Ventricular tachycardia (VT) is a rapid heartbeat that starts in the ventricles
Overview, Causes, & Risk Factors
Ventricular tachycardia is a pulse rate of more than 100 beats per minute, with at least 3 irregular heartbeats in a row.
The condition can develop as an early or late complication of a heart attack. It may also occur in patients with:
- Heart failure
- Heart surgery
- Valvular heart disease
Ventricular tachycardia can occur without heart disease.
Scar tissue may form in the muscle of the ventricles days, months, or years after a heart attack. This can lead to ventricular tachycardia.
Ventricular tachycardia can also be caused by:
- Anti-arrhythmic medications
- Changes in blood chemistry (such as a low potassium level)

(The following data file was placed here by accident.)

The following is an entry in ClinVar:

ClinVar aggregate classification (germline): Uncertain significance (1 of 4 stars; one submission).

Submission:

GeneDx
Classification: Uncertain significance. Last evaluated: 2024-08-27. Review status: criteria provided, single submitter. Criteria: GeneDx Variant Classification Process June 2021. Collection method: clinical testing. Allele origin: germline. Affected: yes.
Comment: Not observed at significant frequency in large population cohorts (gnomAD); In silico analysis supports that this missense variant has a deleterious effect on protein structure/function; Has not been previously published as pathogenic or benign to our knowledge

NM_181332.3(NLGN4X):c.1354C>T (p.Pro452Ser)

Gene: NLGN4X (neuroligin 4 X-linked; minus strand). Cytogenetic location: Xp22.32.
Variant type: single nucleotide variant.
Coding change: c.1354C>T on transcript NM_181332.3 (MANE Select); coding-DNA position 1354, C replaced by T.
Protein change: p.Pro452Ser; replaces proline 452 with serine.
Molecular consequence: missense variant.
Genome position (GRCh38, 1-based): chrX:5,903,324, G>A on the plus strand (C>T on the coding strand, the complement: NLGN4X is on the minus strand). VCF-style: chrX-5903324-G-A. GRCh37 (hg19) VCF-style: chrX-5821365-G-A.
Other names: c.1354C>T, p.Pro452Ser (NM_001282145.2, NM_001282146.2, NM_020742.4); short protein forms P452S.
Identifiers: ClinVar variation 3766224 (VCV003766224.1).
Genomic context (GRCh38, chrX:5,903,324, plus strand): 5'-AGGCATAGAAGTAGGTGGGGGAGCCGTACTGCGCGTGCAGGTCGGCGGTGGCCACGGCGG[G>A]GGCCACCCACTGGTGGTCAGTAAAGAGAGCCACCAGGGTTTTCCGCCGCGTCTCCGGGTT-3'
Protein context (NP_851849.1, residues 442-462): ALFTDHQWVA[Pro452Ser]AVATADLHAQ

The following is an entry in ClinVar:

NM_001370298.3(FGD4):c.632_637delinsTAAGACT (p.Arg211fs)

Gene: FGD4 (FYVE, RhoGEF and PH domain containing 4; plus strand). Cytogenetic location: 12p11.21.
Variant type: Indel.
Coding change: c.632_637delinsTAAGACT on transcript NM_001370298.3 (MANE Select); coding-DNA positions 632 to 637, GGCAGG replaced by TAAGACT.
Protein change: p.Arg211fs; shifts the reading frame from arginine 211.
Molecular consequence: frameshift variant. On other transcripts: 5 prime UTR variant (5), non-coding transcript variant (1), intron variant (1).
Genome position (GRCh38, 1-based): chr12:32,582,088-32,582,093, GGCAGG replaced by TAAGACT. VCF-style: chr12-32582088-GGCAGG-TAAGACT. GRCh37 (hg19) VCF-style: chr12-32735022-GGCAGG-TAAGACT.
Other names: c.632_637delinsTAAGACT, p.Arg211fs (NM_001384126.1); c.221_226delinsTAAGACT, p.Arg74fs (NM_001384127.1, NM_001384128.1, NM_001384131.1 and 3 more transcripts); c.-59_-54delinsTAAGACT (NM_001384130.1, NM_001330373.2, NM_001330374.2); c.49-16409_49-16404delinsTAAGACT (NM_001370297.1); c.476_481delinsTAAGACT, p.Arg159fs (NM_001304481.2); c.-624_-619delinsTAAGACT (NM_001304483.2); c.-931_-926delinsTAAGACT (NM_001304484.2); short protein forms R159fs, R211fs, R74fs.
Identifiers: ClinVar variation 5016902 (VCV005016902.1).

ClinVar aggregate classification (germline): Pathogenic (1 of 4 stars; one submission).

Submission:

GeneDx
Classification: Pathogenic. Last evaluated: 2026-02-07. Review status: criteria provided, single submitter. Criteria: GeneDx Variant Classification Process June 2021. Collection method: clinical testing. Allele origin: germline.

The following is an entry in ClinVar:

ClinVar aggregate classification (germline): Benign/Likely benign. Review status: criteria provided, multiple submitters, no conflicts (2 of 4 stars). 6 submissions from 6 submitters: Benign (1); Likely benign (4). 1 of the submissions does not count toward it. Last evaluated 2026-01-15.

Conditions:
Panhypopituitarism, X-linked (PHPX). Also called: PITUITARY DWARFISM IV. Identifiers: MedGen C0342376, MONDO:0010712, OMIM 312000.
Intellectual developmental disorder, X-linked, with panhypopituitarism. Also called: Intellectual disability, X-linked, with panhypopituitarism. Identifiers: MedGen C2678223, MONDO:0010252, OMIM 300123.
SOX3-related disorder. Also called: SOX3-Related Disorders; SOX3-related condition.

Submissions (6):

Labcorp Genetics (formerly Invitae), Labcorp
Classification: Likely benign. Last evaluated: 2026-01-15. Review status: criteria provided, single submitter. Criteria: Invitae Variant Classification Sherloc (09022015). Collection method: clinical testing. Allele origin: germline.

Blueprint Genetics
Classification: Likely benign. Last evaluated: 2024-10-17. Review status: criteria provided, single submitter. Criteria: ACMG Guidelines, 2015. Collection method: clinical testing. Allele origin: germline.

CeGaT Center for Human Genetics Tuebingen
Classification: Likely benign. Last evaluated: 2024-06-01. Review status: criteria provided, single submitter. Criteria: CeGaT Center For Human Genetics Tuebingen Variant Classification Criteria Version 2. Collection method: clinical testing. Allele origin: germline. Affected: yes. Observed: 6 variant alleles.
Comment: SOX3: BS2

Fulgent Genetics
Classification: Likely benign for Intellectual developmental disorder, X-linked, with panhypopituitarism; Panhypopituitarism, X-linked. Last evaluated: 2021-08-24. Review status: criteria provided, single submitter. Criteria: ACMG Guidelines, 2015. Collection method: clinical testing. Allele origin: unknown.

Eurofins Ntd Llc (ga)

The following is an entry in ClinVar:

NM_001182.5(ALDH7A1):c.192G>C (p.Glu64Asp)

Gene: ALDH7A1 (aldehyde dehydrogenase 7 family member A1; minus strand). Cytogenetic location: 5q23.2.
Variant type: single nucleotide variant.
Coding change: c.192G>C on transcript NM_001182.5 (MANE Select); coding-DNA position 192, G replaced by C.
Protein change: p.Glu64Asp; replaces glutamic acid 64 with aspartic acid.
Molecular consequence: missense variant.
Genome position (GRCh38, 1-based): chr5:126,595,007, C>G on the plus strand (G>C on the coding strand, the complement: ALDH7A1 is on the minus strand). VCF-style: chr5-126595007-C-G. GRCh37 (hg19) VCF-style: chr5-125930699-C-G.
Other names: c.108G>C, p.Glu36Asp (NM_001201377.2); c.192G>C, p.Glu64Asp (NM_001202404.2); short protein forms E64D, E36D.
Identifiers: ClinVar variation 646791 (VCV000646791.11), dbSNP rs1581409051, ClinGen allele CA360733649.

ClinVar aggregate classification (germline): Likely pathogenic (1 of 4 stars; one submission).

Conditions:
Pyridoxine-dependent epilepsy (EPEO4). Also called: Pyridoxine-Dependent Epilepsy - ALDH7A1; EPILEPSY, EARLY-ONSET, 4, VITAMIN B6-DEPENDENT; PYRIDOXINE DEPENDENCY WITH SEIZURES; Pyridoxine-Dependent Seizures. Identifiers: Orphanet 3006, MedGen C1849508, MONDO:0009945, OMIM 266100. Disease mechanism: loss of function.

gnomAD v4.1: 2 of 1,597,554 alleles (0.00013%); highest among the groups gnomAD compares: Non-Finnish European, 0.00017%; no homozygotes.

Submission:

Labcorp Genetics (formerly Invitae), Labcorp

- Changes in pH (acid-base)
- Lack of enough oxygen
“Torsade de pointes” is a form of ventricular tachycardia that is often due to congenital heart disease or the use of certain medications.
Ventricular tachycardia:Overview, Causes
Ventricular tachycardia: Symptoms & Signs Diagnosis & Tests
Review Date : 6/7/2008
Reviewed By : David C. Dugdale, III, MD, Professor of Medicine, Division of General Medicine, Department of Medicine, University of Washington School of Medicine; and Linda Vorvick, MD, Seattle Site Coordinator, Lecturer, Pathophysiology, MEDEX Northwest Division of Physician Assistant Studies, University of Washington School of Medicine. Also reviewed by David Zieve, MD, MHA, Medical Director, A.D.A.M., Inc.
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